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Once 'Little Joe,' now a reigning New York City Ballet principal
Joe Gordon, who at 27 is the youngest male principal at New York City Ballet, Jan. 13, 2020. This winter season at Lincoln Center sees Gordon make his debut in “Swan Lake” as Prince Siegfried. “I think I want to play him more as who I am, which is youthful,” he said. Yudi Ela/The New York Times.

by Gia Kourlas


NEW YORK (NYT NEWS SERVICE ).- Joseph Gordon has a look: sun-kissed bangs that flop over dark eyebrows and a lean swimmer’s body. If he traded his unitard for a wetsuit, he could easily be a surfer hanging out at Rippers, the boardwalk haunt at Rockaway Beach, in Queens. But then you go to the ballet and there he is. The prince.

Gordon hasn’t been on a surfboard since he was 13, but the thought of it lit up his face. His mother was an avid surfer. “I love the ocean,” he said. “I think there’s something about ballet that feels like water.”

He dances as if he were moving through it. At 27, Gordon is youngest principal at New York City Ballet, where, in February, as part of its winter season at Lincoln Center he will make his debut in “Swan Lake” as Prince Siegfried. “I think I want to play him more as who I am, which is youthful,” he said. “Feeling like my whole life is ahead of me. When you’re young, you don’t think about the repercussions of anything. You just do.”

Gordon is that rare sort of dancer who seems to be able to do just about anything. For one, he’s the right size: His height — he’s nearly 5 feet, 11 inches tall — makes it possible for him to partner a variety of ballerinas. He can pull off traditional roles like Siegfried, but with his poise and athleticism, he’s just as at ease in the neoclassical ballets of George Balanchine and Jerome Robbins’ works, with their less-is-more aesthetic.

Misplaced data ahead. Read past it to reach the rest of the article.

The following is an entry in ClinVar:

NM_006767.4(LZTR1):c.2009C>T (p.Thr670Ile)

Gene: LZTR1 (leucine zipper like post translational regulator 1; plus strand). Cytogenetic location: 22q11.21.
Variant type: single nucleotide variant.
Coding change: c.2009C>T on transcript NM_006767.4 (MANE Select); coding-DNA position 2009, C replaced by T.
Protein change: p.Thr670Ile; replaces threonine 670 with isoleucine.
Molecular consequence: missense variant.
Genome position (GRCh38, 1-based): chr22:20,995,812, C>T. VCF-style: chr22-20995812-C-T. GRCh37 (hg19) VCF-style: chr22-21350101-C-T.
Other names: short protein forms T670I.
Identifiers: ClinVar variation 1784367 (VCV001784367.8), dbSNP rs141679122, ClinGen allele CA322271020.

He even gives mythical characters a subtle, modern air. Last spring, as Oberon in Balanchine’s “A Midsummer Night’s Dream,” he was sleek and dazzling. Gordon has a virtuosity that’s unforced yet polished; there’s nobility, but it isn’t old-fashioned.

Lauren Lovette, a fellow principal who has known Gordon since they were teenagers at the City Ballet-affiliated School of American Ballet, recalled how tiny he was as a 14-year-old. “He was a smaller guy with a bowl-cut hairstyle,” she said. “Very introverted.” She added: “I just remember — not writing Joe off — but thinking, oh, he’s just young. Little Joe. That’s what everybody called him.”

Now, Lovette said, she realizes: “We all underestimated him. He worked so hard, very quietly. He’s like a dark horse that’s come along, and I think he’s just blooming.”

Gordon may be a natural dancer — “so calm and clear,” as Jonathan Stafford, City Ballet’s artistic director, put it — but his early life wasn’t nearly as easy. As an only child growing up in Phoenix, he had to be self-sufficient. His father died a week before his 9th birthday.

“It ripped apart my whole family,” he said. “My mom was never the same — she really struggled with substances, was depressive, so much so to the point where she wasn’t stable. She could be my mom for periods and then just completely not be there at all.”

When he was auditioning in Phoenix a second time for the School of American Ballet, he said, she wouldn’t give him his birth certificate or drive him to the audition. “That was really my impetus to come to New York, because I just wanted to get away,” he said. “Then it became even harder because how do you manage somebody like that from across the country at 14?”

Lovette, who featured Gordon in a ballet she choreographed as a student, has since learned more about his life and upbringing. That has allowed her to understand “why he seemed so quiet, so far away,” she said, “and who he is on a deeper level.”

It was dance, he said, that kept him going, both as structure and emotional outlet. “When I look back at SAB years, I’m like, whoa, I was so stressed out all the time in a way that I wasn’t conscious of,” he said. “I would rebel — I felt like, ‘You don’t know me, and you don’t know my life and I’ve handled myself for this long and I’m perfectly fine.’”

When he was 22, his mother died, after which he found, unexpectedly, a sense of freedom. “Of course it’s painful,” he said, “but I don’t feel like I’m suffering anymore.”